Legal Advocacy

Catalyst’s Advocates have the privilege of supporting survivors in filing for restraining orders and child custody orders if they are filed with the restraining order.

Catalyst’s Advocates have the privilege of supporting survivors in filing for restraining orders and child custody orders if they are filed with the restraining order.

Going to court can be difficult emotionally. Advocates are sometimes available to accompany participants who are scheduled to appear in court for their restraining order hearing and/or mediation appointment.

Domestic Violence Restraining Orders are available at no cost to survivors whose safety is at risk. These orders empower survivors to establish legal boundaries, enforced through the Butte County Superior Court.

For more detailed information or to make a legal advocacy appointment, please contact us at:
530-343-7711 (Chico Office) or 530-532-6427 (Oroville Office).

Restraining Order Process Overview

The basic steps to get a restraining order in Butte County are:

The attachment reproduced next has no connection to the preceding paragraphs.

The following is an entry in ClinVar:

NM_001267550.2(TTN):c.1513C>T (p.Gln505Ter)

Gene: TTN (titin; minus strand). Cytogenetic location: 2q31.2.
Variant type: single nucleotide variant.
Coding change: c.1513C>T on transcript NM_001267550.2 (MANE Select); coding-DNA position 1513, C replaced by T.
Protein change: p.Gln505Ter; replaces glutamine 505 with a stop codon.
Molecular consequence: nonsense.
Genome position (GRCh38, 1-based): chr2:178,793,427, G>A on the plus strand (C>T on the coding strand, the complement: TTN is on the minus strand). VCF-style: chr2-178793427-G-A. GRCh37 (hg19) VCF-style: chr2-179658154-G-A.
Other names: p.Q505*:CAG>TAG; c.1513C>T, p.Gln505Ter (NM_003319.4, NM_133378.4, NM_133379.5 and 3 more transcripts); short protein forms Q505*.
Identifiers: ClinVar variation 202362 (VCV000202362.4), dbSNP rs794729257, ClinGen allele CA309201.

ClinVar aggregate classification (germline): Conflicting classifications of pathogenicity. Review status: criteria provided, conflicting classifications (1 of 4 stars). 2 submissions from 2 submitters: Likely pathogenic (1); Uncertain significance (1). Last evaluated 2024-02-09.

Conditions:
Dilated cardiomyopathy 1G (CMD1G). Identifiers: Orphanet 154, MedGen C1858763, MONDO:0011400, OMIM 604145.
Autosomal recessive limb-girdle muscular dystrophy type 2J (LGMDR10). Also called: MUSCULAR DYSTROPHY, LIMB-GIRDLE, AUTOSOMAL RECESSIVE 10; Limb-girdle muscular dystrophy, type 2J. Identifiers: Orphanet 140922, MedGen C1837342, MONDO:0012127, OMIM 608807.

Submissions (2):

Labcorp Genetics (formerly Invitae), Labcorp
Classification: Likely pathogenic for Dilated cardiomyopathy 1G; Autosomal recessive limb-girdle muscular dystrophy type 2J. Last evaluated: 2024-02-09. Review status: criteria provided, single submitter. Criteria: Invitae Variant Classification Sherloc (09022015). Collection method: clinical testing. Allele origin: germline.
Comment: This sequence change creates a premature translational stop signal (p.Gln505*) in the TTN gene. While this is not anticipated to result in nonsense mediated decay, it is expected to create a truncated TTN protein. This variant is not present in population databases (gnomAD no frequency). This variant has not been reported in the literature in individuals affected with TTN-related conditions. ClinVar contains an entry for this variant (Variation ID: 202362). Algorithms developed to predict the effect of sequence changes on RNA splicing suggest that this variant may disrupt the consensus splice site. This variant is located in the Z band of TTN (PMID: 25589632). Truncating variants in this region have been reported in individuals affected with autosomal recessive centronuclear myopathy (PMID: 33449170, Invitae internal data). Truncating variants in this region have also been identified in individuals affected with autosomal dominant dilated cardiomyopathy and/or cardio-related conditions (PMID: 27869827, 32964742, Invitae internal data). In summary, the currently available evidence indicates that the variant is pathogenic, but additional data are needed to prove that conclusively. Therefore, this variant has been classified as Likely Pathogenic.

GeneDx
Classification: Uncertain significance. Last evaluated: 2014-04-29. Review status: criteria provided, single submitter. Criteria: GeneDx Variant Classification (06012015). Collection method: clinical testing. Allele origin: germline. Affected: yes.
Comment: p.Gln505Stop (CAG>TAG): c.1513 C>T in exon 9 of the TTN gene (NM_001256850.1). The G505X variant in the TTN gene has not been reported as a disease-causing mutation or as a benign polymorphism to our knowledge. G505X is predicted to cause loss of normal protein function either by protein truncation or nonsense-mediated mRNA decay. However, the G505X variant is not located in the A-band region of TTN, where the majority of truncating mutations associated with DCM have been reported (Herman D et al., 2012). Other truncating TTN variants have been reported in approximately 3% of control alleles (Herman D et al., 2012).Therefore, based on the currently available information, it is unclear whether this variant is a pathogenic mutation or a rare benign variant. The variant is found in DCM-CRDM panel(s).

• Complete the domestic violence restraining order request forms.
  • Turn in the completed forms to the Family Court Clerk at the North Butte County Courthouse in Chico, 1775 Concord Ave.
  • Pick up paperwork once the judge has made a decision regarding your request, usually within 24-48 hours after filing.
  • Have the other party personally served a copy of everything that you filed, either by using the Sheriff’s office or a 3rd party, at least 5 days before your hearing. Sheriff Service is free of charge and only requires a physical address of the abusive partner.
  • The server should fill out and sign a ‘proof of personal service’ (DV-200 form). Make a copy for your records and submit it to the clerk’s office as soon as possible. The order is not enforceable until the other party is served and there is a proof of service filed with the court.
  • Attend court on the assigned date and any future court dates. Your abusive partner will likely be there for the hearing. Sometimes it is necessary to have a continuation to allow the other party to respond to your request. In such cases temporary orders will remain in effect. A judge can grant a permanent order for up to 5 years, but 3 years is the standard.

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